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 Agile and the PMO  Agile and the PMO   Stakeholder management   Stakeholder management

We will look at Stakeholder management shortly but for now we need to deal with how we interact with, inform and manage the expectations of the customer specifically. There are two forms of customer liaison: for the programme (Macro level and big picture) and for the project (Micro level and detailed picture).

  1. Macro Customer Liaison - MaCL
    In Macro customer liaison you are looking to communicate the status and any issues surrounding the wider programme and alignment to major business objectives and strategy with senior business personnel.
  2. Micro Customer Liaison - MiCL
    In Macro customer liaison you address the more meticulous appraisal of fine granular data and processes involved in delivering the end-to-end solutions and day to day issues regarding people and deliverables. The former is achieved by a macro understanding of the latter, by conducting stakeholder management of and detailed discussion with senior personnel and departments impacted by or awaiting output from the programme. The latter topic is dealt with in the Daily Forum but invariably a customer programme or business project manager cannot attend the Daily Forum yet they need a detailed status and risk appraisal. When this occurs the two forms of customer liaison are very often performed by the same account manager and this special opportunity will fortunately minimise the instances of disconnected communications.

Minimising the instances of disconnect is a waste removal objective and therefore an objective of the Toolkit. Therefore, if you can arrange the liaison of programme and project customer updates to be performed by the same individual then this is the optimal arrangement to reduce unnecessary effort and increase real performance. It also minimises the opportunity for wrongful communications to customers and these are circumstances to be avoided to ensure the most accurate status with no ambiguity or error. Communications on any project are important but on an agile project they are of principal importance.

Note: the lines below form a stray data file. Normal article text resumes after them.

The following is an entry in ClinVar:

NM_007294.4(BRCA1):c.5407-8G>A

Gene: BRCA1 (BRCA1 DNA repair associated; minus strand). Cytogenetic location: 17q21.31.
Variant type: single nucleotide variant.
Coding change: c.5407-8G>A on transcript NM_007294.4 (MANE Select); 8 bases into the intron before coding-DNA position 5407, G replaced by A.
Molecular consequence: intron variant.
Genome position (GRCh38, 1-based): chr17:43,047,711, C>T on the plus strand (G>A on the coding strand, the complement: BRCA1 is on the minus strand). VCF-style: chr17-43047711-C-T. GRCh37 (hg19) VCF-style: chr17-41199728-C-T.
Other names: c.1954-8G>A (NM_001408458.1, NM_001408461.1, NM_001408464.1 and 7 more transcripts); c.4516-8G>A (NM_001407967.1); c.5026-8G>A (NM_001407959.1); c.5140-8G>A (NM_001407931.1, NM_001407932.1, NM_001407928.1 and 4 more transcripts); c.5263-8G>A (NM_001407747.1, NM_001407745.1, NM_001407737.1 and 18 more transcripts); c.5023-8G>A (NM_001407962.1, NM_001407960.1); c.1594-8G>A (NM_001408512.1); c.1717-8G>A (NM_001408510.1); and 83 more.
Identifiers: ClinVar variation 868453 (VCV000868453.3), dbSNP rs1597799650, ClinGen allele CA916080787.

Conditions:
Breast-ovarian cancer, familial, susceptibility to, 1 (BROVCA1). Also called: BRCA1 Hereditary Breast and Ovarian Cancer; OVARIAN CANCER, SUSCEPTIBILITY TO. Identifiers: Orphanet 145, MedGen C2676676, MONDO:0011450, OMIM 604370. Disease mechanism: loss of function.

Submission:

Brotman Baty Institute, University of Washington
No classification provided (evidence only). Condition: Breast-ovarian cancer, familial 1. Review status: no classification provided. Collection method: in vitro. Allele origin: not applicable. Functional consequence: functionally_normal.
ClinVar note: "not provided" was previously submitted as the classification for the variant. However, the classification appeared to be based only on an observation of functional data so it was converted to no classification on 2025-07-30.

This importance involves the accuracy of the Content of the communication and the Message that is planned and intended. But we also need to consider and confirm the timeliness of the message and the audit needs of the project and / or the organisation vis-à-vis corporate communication directives.

In the instances where the two forms of customer liaison are performed by two different people this represents two different opportunities for connecting to customer teams. Here, one team member is providing information about the programme, the status of the whole development, where it is up to in relation to linked programmes and projects, the principal resource issues as well as significant threats and opportunities. A different team member is dealing with the customer (possibly the same customer representative) about the day to day issues, the projects immediate successes and failures, timebox planning and the re-jigging of priority deliverables. This presents the prospect of developing and delivering two different messages. You will be aware of this possibility for false reporting and, if the different customer liaison personnel are not in attendance at the Daily Forum, they need their own catch-up to ensure they are both on message and providing the customer with supportive, accurate updates.